We danced and laughed in the presence of our favorite people and thanked them for the role they played in our lives. We wept for the friends who would send us off into our journey of oneness and return to their own homes, far away from us. We said many goodbyes. Both of our families had gained a new member and rejoiced in it.
A few days later, my husband and I found ourselves traipsing through the streets of a perfectly sunny Paris, gorging on eclairs and croissants between gourmet chocolate shops. For a glorious 9 days we pretended to be Parisians as we fueled the francophilic fire that burned inside. We swore we would come back some day.
But over all this bliss hung the shadow of my uncle’s impending death. Steve was my mother’s younger brother, a man of great inner strength and perseverance. He taught me how to ride a bike; he took me to Taiwanese night markets and into the wilderness. We camped, hiked, and ran around with all the other family members, playing freeze tag in the dark. With Steve I forgot to be careful; I was wild and free.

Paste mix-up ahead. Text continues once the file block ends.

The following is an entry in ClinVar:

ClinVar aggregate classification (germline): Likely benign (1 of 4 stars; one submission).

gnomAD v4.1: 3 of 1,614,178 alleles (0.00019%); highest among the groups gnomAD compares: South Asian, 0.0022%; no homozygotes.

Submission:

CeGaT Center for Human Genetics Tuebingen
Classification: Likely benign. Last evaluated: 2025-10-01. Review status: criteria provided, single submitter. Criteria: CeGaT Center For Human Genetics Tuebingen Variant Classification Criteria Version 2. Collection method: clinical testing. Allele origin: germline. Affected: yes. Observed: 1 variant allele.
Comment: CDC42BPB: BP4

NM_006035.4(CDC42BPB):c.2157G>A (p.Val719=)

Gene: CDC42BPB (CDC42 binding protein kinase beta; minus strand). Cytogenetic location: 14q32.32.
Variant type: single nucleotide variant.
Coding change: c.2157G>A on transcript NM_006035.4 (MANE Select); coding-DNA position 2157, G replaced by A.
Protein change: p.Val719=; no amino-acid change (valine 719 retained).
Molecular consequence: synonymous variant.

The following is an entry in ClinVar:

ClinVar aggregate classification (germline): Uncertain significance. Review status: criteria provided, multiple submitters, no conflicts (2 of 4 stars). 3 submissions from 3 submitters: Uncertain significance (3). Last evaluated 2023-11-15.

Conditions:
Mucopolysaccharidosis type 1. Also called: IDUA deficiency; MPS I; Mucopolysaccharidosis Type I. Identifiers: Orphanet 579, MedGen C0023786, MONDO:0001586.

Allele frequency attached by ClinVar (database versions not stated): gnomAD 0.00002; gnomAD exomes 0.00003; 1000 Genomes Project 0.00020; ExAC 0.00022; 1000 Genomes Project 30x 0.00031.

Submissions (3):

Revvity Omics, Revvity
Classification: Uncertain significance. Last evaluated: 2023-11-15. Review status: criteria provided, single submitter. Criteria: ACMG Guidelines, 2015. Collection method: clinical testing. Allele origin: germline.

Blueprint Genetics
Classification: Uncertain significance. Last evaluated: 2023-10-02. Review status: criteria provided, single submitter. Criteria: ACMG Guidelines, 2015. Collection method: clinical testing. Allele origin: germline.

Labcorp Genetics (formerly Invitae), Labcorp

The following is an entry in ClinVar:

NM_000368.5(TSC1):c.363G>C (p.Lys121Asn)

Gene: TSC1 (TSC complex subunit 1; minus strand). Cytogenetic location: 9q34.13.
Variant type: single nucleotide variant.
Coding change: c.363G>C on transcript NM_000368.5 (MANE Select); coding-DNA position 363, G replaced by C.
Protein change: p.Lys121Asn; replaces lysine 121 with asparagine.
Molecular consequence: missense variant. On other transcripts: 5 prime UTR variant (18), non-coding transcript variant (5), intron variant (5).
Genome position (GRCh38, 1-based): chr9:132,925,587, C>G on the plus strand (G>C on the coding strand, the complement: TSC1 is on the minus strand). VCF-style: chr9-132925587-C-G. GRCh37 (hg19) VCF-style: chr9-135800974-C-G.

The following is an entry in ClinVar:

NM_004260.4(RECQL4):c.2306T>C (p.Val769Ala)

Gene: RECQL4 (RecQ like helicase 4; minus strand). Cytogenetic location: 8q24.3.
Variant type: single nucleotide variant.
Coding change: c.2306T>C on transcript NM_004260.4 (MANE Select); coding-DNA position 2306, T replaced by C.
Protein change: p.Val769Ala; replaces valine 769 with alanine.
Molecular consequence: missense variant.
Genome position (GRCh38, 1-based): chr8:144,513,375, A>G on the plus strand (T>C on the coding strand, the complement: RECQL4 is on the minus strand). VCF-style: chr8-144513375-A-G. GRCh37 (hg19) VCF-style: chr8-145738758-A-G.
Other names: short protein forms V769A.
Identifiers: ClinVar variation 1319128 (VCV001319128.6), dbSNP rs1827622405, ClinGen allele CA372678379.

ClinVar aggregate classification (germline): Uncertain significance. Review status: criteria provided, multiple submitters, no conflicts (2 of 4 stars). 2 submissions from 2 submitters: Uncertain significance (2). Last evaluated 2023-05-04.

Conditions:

In more recent years, Steve ran half-marathons and all kinds of races. In August 2013, he found himself in critical condition right before a race, and was soon diagnosed with stage 3 kidney cancer. I remember weeping at the news. I felt the tension of what has been called the justice of the general and injustice of the particular– simultaneously asking, “Why Steve?” and “Why not Steve?” In a moment of panic and prayer, I asked for mercy; instead I found myself experiencing a deluge of grace and gladness.
Not long after, Steve placed himself before the Lord and decided to follow Jesus. Was it desperation? Was it fear? The cancer was spreading, his chances of survival waning with each new day. I could not fathom the depth of his faith until he began receiving chemotherapy. Chemo was a process I knew very little about, and certainly was not aware of how many openings the doctors had drilled in his body in order to insert all kinds of treatment. Steve, I was told, entered each chemo session singing hymns, smarting with the pain of the procedure and declaring the wellness of his soul. It is well, it is well with my soul.